- When the child returned to school after Easter 2020, the child had a flexible timetable and at times would start school later than her peers and finish the school day earlier. Over the course of the school year 2020/2021, the length of the child’s school day was increased. When the child returned to school after the Easter break in 2021 she was attending school around 2 or 3 days per week.
- The child has a Child’s Plan (T46-69) and a Positive Support Plan. The Child’s Plan was reviewed annually by staff. A number of child’s planning meetings have also taken place and referrals have been made to other agencies including Educational Psychology.
General communications between claimant and the school
- Over the course of the school year in 2019/2020, communication between the family and school became strained. The claimant felt that the child was being failed by the school and felt frustrated by the child’s lack of progress and attendance.
- At this time, witness A was the lead in the child’s educational planning and was involved both in supporting the child and organising the child’s planning meetings. The claimant was of the view that witness A was responsible for the child’s lack of attendance and progress at school and expressed a degree of animosity towards witness A in the course of her email communications with her. As a consequence of this, witness A removed herself from direct communication with the claimant. It was thereafter agreed that the FLO would be the main communication link between the school and the claimant for any communications that were specific to the child.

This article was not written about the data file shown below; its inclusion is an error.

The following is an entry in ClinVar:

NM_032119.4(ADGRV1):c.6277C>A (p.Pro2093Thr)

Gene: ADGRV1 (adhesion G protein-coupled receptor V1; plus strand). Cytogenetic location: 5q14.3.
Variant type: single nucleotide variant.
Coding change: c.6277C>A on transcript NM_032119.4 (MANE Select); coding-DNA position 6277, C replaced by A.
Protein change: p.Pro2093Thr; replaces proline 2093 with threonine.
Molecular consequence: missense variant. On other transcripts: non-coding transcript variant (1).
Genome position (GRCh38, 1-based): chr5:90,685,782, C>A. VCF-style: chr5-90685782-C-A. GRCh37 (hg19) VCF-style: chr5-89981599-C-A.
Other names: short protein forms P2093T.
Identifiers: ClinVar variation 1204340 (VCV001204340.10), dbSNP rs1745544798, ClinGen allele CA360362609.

- In December 2020, the responsible body was asked to provide independent mediation in an attempt to resolve the breakdown in relations between the claimant and the school and to develop the child’s plan. This process was not successful. The school thereafter continued to make efforts to engage the claimant in planning for the child from this time onwards however the claimant declined to engage in further discussions on the child’s plan.